May 2005
Volume 46, Issue 13
ARVO Annual Meeting Abstract  |   May 2005
In Pursuit of an Accommodating IOL: Lessons From the Lens
Author Affiliations & Notes
  • N. Ravi
    Ophthal & Chemical Engineering,
    Washington University, St Louis, MO
    Surgery, Veterans Affairs Med Center– John Cochran, St. Louis, MO
  • P.D. Hamilton
    Research, Veterans Affairs Med Center– John Cochran, St Louis, MO
  • H. Aliyar
    Ophthalmology and Visual Science,
    Washington University, St Louis, MO
  • B. Rapp
    Ophthalmology and Visual Science,
    Washington University, St Louis, MO
  • Footnotes
    Commercial Relationships  N. Ravi, None; P.D. Hamilton, None; H. Aliyar, None; B. Rapp, None.
  • Footnotes
    Support  Veterans Affairs Merit Review Grant , Research for the Prevention of Blindness
Investigative Ophthalmology & Visual Science May 2005, Vol.46, 741. doi:
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    • Get Citation

      N. Ravi, P.D. Hamilton, H. Aliyar, B. Rapp; In Pursuit of an Accommodating IOL: Lessons From the Lens . Invest. Ophthalmol. Vis. Sci. 2005;46(13):741.

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      © ARVO (1962-2015); The Authors (2016-present)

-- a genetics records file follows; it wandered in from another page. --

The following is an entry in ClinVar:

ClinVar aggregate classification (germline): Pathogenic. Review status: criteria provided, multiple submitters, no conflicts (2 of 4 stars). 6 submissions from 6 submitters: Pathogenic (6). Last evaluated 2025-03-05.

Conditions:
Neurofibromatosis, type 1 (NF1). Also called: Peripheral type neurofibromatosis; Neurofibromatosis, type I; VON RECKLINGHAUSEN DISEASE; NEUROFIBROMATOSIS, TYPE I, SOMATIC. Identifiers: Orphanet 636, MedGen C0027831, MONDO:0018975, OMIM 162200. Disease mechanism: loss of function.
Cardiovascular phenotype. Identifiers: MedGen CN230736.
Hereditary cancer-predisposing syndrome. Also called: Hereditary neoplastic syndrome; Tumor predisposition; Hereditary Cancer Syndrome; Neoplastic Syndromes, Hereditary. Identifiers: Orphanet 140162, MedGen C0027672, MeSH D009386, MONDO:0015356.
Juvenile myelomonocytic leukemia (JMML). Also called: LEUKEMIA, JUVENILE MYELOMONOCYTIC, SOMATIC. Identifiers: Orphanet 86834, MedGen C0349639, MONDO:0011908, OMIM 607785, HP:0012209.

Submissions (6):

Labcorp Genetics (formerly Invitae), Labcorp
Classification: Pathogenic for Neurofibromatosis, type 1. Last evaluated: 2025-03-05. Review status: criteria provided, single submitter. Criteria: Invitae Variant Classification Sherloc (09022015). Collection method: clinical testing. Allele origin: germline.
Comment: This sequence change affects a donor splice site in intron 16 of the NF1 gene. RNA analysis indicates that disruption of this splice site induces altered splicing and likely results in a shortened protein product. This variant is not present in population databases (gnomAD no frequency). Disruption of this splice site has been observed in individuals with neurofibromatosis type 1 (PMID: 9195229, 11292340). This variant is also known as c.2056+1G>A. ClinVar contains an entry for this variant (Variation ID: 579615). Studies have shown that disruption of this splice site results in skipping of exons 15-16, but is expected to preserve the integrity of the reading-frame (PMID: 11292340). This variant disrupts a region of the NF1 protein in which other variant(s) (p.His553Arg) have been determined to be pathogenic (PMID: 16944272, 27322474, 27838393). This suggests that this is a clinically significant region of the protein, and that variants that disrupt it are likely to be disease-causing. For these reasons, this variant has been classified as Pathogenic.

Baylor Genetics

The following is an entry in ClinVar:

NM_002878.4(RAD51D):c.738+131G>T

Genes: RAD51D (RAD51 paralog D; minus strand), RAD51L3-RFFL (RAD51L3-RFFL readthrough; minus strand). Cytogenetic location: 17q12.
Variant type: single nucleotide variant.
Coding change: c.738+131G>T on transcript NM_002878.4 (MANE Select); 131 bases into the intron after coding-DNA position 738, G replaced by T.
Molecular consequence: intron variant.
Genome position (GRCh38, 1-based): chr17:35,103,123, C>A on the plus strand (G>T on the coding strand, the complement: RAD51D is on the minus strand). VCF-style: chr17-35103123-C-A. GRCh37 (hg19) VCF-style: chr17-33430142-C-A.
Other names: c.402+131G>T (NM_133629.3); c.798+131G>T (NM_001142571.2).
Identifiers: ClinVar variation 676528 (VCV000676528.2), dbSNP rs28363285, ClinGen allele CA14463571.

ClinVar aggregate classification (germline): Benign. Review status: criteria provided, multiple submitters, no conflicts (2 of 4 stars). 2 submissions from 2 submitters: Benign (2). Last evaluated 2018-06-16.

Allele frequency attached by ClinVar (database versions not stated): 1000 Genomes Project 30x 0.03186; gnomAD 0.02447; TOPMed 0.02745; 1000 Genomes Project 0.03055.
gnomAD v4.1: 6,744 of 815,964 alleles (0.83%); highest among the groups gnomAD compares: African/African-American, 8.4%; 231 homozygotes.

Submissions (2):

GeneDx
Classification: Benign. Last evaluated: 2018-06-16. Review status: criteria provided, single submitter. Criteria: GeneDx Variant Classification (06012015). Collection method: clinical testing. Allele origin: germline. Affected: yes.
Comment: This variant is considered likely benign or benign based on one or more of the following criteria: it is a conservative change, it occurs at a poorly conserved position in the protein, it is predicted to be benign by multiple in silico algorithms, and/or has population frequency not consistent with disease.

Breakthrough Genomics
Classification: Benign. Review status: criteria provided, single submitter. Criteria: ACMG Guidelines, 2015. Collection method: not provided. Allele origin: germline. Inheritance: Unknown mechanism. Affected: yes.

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Abstract: : Purpose: To development of an injectable hydrogel intra–ocular lens material capable of accommodating. Our previous experience with hydrogle materials indicated that it is not possible for a uniform single component hydrophilic polymer system to have the mechanical and optical properties required for an accommodating IOL. We therefore investigated the natural lens and realized that the nature has separated the mechanical properties from the optical properties. Based on this two–component fiber reinforced system we developed a hydrogel system capable of accommodating. Methods: Water–soluble semi–flexible synthetic polymers were used as a mechanical scaffold. To this polymer solution was added synthetic and biological nanoparticles; the nanoparticles included proteo–mimetics, silica, bovine serum albumin, crystallins, and nanogles. This two component system was gelled and its mechanical and optical properties investigated. In addition, the composition was injected into a pre–evacuated porcine lens capsular bag. Results: Of over a dozen composition evaluated, we observed that the nanocomposite hydrogels containing hydrophilized silica (∼3nm) with polyacrylamide scaffold has the correct combination of mechanical (0.4 kPa, relaxation time constant of 60 ms) and optical properties (refractive index of 1.405, > 99% transmission). The youth–full porcine lens has a modulus of 1.2 kPa, time constant of 48 ms, RI of 1.405) Conclusions:

Keywords: aging: visual performance • cataract • anterior segment 

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